2253 James Johnston, Queen's Own Oxfordshire Hussars (Oxfordshire Yeomanry, or Territorial Force cavalry), enlisted on 9 October 1914. After a month's training, QOOH on orders from Churchill, First Lord of the Admiralty, joined the Royal Naval Brigade in Flanders to prevent a German advance on the Channel ports. QOOH were the first Territorials to see action and were Churchill's former regiment; his younger brother, Jack Churchill, was still serving. Disparagingly nicknamed ‘Queer Objects On Horseback' or ‘agricultural cavalry', the QOOH took part in actions from ‘First Ypres', in 1914, to the capture of Amiens and the advance, in 1918. They spent frustrating periods waiting to push through gaps in enemy lines, which never appeared. They brought up supplies, dug defensive positions, suffered appalling discomfort, and frequently dismounted to fight on foot. A number of Wheatley men served with them.
In July 1917, Sergeant Johnston was listed in the London Gazette (17 July) with the award of the Military Medal ‘for bravery in the field' sometime in the spring. The citations with details of the act of bravery by NCOs and men were not published, perhaps for reasons of sheer space. However, it is fairly certain that he had won the medal at Gillemont Farm outpost on 20 May of that year, when C Squadron QOOH, acting as infantrymen, were shelled heavily, then attacked by infantry, whom they repelled with rifle fire at close range of about 50 yards, taking two prisoners of war. They sustained 6 dead, 4 wounded, one gassed and one shell-shocked, all largely through the sheer ferocity of the barrage. Two of those killed were officers, including Major Valentine Fleming, C Squadron Commander, friend of Churchill and father of the author Ian Fleming. A posthumous DSO was awarded to the Major for his courage.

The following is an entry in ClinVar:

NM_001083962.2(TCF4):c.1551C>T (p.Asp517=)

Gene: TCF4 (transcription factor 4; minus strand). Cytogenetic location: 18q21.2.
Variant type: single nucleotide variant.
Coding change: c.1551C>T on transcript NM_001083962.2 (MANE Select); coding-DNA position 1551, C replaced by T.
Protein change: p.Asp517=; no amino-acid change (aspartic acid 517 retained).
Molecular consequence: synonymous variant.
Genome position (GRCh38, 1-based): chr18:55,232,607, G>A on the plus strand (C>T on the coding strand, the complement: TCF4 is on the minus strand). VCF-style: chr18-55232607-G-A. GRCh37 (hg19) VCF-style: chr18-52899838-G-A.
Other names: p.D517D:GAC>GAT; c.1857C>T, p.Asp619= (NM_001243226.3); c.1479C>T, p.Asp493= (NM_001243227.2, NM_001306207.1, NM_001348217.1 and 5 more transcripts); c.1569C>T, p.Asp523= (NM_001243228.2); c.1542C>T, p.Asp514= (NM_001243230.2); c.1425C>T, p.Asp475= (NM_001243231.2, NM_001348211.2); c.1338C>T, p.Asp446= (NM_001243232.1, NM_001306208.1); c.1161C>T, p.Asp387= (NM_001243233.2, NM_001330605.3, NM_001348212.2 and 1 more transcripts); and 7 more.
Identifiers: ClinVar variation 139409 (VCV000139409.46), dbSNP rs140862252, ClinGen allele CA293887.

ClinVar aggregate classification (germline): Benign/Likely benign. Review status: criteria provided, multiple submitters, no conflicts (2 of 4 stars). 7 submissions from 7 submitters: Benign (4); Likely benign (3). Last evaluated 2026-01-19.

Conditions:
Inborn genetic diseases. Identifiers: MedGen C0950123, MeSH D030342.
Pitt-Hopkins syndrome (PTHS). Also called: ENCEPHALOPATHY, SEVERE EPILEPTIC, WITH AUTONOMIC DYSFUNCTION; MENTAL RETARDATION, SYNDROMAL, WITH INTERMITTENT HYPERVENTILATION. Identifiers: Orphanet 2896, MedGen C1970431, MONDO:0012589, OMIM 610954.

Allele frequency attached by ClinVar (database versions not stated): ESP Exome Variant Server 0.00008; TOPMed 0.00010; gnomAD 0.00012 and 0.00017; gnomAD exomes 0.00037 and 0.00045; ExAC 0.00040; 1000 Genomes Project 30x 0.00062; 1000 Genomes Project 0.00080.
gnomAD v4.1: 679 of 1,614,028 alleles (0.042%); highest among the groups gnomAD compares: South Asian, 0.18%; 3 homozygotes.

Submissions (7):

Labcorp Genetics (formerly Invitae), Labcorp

By 1918 James was at least an acting CQMS, one of the highest senior NCO ranks. He died on 15 April as a result of an action at Rifle Wood on 1 April 1918 mainly by cavalry, mounted and dismounted, to stem the German advance, protect Amiens and remove the Germans from the wood. He was buried at St Sever city cemetery, Rouen, ref. P. IX. P. 14B, in an extension added in 1916 to accommodate the number who died as a result of wounds and disease in Rouen's fifteen British military hospitals. In 2004 a memorial was raised at Rifle Wood to the twenty QOOH men who died in or following the 1 April attack to dislodge the Germans there.
Sergeant A[lfred]. Hawtin, killed 2 April, cousin of Annie Hawtin, Reg Stamp's fiancee and later his wife, is also listed on that new memorial along with ‘Sergeant J. Johnston, MM'. James was born in Newton-in-Ayr, Scotland. See also references to him in the chapters on Pip, Squeak and Wilfred, and on Wheatley in a World at War.